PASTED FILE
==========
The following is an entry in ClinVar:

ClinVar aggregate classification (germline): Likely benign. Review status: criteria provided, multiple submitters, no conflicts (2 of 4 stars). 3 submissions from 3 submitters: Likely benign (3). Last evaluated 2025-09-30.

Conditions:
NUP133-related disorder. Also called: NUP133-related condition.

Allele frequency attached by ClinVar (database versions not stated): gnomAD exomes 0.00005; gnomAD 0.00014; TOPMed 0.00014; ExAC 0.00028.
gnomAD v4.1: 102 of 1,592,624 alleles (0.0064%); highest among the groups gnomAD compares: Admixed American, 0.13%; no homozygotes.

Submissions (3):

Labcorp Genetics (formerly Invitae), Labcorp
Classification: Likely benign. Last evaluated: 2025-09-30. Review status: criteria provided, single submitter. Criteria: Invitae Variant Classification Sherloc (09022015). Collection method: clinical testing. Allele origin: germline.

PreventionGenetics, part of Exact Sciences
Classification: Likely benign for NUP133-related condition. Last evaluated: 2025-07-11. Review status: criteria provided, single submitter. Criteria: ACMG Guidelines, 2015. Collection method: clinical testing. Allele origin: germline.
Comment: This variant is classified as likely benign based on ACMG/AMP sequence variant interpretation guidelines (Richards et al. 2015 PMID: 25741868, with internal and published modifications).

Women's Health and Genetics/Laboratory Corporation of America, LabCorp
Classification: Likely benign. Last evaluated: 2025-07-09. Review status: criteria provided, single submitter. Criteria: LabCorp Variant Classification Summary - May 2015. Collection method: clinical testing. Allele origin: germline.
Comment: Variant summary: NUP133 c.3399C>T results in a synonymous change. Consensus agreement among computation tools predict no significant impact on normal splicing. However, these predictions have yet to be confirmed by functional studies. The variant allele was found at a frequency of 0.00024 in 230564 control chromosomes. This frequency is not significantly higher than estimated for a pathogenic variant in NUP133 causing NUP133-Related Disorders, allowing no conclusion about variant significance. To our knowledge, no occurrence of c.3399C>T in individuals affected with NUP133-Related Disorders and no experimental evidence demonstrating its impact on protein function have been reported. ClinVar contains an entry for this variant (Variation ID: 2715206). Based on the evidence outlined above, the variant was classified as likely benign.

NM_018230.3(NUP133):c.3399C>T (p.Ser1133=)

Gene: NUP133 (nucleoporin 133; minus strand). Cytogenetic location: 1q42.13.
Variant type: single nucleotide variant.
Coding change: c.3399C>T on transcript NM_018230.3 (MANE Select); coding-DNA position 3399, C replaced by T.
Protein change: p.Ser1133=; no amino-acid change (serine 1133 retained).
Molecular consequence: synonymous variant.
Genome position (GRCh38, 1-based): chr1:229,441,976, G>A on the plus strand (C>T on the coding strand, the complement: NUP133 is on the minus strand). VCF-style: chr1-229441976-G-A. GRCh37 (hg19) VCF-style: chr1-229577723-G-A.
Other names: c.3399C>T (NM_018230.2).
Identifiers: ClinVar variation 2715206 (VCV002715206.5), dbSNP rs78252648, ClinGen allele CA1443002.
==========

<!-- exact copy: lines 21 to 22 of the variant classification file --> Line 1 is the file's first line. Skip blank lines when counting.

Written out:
Molecular consequence: synonymous variant.
Genome position (GRCh38, 1-based): chr1:229,441,976, G>A on the plus strand (C>T on the coding strand, the complement: NUP133 is on the minus strand). VCF-style: chr1-229441976-G-A. GRCh37 (hg19) VCF-style: chr1-229577723-G-A.